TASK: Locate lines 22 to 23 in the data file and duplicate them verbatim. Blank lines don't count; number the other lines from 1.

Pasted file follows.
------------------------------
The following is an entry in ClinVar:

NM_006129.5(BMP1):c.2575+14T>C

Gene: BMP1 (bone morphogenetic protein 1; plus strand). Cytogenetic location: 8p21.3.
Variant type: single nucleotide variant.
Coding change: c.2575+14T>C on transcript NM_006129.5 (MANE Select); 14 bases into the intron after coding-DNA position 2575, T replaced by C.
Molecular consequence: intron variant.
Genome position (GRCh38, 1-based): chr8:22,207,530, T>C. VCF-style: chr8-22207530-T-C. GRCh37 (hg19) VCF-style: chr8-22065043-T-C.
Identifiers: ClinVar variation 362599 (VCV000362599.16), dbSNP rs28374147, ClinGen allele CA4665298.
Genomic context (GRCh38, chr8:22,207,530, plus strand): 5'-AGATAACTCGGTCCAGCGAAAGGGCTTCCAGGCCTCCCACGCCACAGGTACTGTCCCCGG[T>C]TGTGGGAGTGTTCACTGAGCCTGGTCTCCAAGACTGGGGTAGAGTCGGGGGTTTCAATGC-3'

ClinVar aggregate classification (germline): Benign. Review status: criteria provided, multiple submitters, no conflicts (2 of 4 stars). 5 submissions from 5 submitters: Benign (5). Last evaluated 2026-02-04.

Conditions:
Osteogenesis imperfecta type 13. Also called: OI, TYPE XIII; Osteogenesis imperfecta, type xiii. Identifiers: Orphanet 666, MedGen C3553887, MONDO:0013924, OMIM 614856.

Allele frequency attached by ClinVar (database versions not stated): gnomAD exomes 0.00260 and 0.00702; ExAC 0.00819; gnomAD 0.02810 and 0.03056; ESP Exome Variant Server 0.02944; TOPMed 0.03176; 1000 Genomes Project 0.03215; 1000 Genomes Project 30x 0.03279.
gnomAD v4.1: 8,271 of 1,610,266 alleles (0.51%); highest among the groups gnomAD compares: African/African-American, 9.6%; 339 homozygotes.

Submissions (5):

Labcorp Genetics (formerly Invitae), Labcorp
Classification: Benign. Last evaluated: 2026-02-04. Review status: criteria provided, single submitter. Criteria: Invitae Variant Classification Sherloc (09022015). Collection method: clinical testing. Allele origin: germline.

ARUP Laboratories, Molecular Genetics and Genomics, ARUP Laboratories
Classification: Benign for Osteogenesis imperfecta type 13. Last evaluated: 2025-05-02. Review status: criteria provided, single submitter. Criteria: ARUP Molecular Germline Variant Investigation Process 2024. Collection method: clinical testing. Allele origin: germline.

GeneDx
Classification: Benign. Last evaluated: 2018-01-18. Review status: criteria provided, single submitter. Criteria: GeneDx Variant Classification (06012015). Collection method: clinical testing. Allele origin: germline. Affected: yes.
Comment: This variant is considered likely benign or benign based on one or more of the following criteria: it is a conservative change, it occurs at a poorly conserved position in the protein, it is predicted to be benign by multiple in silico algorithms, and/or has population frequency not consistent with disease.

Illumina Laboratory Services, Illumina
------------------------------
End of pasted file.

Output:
Comment: This variant is considered likely benign or benign based on one or more of the following criteria: it is a conservative change, it occurs at a poorly conserved position in the protein, it is predicted to be benign by multiple in silico algorithms, and/or has population frequency not consistent with disease.

Illumina Laboratory Services, Illumina